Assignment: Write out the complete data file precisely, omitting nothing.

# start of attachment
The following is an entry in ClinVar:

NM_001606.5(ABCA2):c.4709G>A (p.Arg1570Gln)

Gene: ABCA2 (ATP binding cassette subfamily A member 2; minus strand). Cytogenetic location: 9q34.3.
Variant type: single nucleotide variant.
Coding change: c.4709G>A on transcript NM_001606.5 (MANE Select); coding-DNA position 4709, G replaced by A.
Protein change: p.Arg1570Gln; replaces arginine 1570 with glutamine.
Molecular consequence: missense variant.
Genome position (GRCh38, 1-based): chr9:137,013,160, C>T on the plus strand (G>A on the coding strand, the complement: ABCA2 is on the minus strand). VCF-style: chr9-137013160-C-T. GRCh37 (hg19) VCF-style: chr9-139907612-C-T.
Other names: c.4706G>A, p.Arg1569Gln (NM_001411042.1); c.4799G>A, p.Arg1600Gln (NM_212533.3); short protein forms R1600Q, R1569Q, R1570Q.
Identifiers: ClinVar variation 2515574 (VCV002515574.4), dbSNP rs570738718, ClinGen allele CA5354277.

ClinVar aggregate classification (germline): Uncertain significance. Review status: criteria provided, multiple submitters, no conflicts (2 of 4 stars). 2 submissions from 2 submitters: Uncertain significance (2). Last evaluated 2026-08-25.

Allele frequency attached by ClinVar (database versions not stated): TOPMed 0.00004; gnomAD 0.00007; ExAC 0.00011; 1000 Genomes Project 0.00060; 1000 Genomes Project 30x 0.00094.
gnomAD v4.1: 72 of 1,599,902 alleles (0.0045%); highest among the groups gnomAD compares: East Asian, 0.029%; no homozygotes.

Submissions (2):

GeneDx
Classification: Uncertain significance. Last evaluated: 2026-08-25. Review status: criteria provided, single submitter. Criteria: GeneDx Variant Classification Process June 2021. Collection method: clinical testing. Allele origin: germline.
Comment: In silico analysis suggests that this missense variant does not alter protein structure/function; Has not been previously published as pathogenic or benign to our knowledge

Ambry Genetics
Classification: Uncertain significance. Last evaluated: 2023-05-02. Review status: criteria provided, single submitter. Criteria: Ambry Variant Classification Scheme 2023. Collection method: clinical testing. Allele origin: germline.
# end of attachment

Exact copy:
The following is an entry in ClinVar:

NM_001606.5(ABCA2):c.4709G>A (p.Arg1570Gln)

Gene: ABCA2 (ATP binding cassette subfamily A member 2; minus strand). Cytogenetic location: 9q34.3.
Variant type: single nucleotide variant.
Coding change: c.4709G>A on transcript NM_001606.5 (MANE Select); coding-DNA position 4709, G replaced by A.
Protein change: p.Arg1570Gln; replaces arginine 1570 with glutamine.
Molecular consequence: missense variant.
Genome position (GRCh38, 1-based): chr9:137,013,160, C>T on the plus strand (G>A on the coding strand, the complement: ABCA2 is on the minus strand). VCF-style: chr9-137013160-C-T. GRCh37 (hg19) VCF-style: chr9-139907612-C-T.
Other names: c.4706G>A, p.Arg1569Gln (NM_001411042.1); c.4799G>A, p.Arg1600Gln (NM_212533.3); short protein forms R1600Q, R1569Q, R1570Q.
Identifiers: ClinVar variation 2515574 (VCV002515574.4), dbSNP rs570738718, ClinGen allele CA5354277.

ClinVar aggregate classification (germline): Uncertain significance. Review status: criteria provided, multiple submitters, no conflicts (2 of 4 stars). 2 submissions from 2 submitters: Uncertain significance (2). Last evaluated 2026-08-25.

Allele frequency attached by ClinVar (database versions not stated): TOPMed 0.00004; gnomAD 0.00007; ExAC 0.00011; 1000 Genomes Project 0.00060; 1000 Genomes Project 30x 0.00094.
gnomAD v4.1: 72 of 1,599,902 alleles (0.0045%); highest among the groups gnomAD compares: East Asian, 0.029%; no homozygotes.

Submissions (2):

GeneDx
Classification: Uncertain significance. Last evaluated: 2026-08-25. Review status: criteria provided, single submitter. Criteria: GeneDx Variant Classification Process June 2021. Collection method: clinical testing. Allele origin: germline.
Comment: In silico analysis suggests that this missense variant does not alter protein structure/function; Has not been previously published as pathogenic or benign to our knowledge

Ambry Genetics
Classification: Uncertain significance. Last evaluated: 2023-05-02. Review status: criteria provided, single submitter. Criteria: Ambry Variant Classification Scheme 2023. Collection method: clinical testing. Allele origin: germline.